We also had help from Karen Pleban and her 25' motorboat Saturday morning as she attempted to start the race. Regrettably her anchor dragged and she ended up pinned against the eastern stone breakwall at Lorain soon rescued by the US Coast Guard. Un-phased Karen drove up to attend the steak fry and deliver the RC signals used then on Sunday. Wes Scott started Saturday's race using navigation markers 5 and 6 and a three-minute countdown sequence of horns and radio announcements from Tom Gibbs' old boat, Great Scot.
Due the technical difficulties (MAST mooring buoys not yet deployed) we are forced to cancel this year's race.
The annual Lorain One-Design Regatta will be held on Saturday July 14, 2018 at LSYC. The event will have starts for Stars, Interlakes and Jet 14s. The event includes a two-day Green Star for the Star Class, District 4. Any other class that registers at least three (3) boats by Saturday, June 30, 2018 will also receive a start at the regatta.
Light winds on Saturday, July 14th, delayed the start of the first race by about two hours and the appearance of a freighter crossing the course put in an additional half-hour delay. But overall we still managed to get in three races for the Interlakes and Jets and four races for the Star fleet.
The Stars, who were also holding their district-wide "Green Star" competition, raced for a second day on Sunday and found much more cooperative winds allowing the Stars to get in a total of six races over their two-day schedule.2018 One-Design and Green Star Results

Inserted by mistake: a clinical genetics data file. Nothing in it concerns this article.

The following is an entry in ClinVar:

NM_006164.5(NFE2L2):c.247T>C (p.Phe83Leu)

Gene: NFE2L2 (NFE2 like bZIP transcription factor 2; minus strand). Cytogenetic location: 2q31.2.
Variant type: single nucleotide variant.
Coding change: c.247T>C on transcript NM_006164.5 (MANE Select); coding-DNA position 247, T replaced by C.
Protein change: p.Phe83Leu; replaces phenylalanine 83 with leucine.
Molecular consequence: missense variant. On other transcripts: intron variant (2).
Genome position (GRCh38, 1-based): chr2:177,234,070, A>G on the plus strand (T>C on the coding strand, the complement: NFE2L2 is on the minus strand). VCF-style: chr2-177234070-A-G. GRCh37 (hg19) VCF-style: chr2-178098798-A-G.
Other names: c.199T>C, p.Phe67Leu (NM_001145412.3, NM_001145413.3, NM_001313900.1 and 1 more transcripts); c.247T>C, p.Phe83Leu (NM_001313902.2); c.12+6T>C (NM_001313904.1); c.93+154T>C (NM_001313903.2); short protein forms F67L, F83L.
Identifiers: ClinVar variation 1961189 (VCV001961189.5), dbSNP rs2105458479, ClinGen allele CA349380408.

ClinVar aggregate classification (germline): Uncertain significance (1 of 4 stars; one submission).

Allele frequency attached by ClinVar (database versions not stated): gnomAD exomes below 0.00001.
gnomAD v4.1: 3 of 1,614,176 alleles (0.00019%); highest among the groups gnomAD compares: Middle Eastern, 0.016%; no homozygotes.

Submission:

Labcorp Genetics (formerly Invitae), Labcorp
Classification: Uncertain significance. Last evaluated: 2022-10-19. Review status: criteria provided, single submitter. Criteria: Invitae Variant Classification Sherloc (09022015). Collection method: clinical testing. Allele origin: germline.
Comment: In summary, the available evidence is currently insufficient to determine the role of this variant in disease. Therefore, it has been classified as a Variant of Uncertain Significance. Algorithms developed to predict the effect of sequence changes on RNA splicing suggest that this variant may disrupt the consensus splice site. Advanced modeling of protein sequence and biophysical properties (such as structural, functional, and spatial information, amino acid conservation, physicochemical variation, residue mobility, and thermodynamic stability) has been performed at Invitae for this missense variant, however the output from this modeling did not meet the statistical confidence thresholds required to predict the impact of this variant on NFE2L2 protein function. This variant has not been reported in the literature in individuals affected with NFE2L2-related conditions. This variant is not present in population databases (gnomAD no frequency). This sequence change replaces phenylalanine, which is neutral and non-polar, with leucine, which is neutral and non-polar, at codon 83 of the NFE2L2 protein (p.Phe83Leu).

LSYC is pleased to include as part of our annual Lorain One-Design Regatta the two-day, District 4 Green Star. The Stars will race both on Saturday (with the other classes of the OD regatta) and on Sunday.
This Green Star is an Open Star event and ALL members of District 4 of the Star class are welcome to participate. We plan to offer a minimum of five races over the two-day schedule which will also include the traditional Lorain One Design Regatta dinner Saturday night.The Green Star NOR (available here) is part of the Lorain One-Design NOR.
LSYC is trying something new for the weekly auxiliary racers -- a night race. This one evening event will include a post-sunset start and a race around our fixed-mark course.
We had a great Night Race for our first try at it. We had four boats turn-out, one elected not to start given the low winds present at the start. Our RC, Wes Scott, elected to run his boat, Great Scot, around the course while also starting the race with horns only using the standard five minute sequence. In fact all three boats that competed were single-handed by their owners.
It took the fleet about 40 minutes to clear the harbor as the winds grew and as we moved further offshore and out of the wind-shadow of the land. Thereafter the winds held in the 4-6 knot range throughout the balance of the race.
Scott Peterson got ahead at the start by jibing to the west to avoid the lighthouse windshadow and sliding along the outer breakwall until he could clear the new light. Well, almost never, the boats were usually close enough together to make voice communication easy.
All boats easily found the "E" mark given the lighted shoreline in the background. But "F" mark proved ellusive even with GPS due to the dark. Scott seemed to have a Zen ability to find it without problems but Bill and Wes both sailed a length or two past it before seeing it on their Starboard quarters and having to head back upwind to round it, adding more to Scott's lead.
All in all everyone reported what a fabulous race it was. The day before had been a full-moon and the plants Jupitor, Venus and Mars were in the clearing sky overhead -- Mars at this year's closest approach to earth and especially red.
Hopefully next year we'll see more boats come out for the second annual nite race.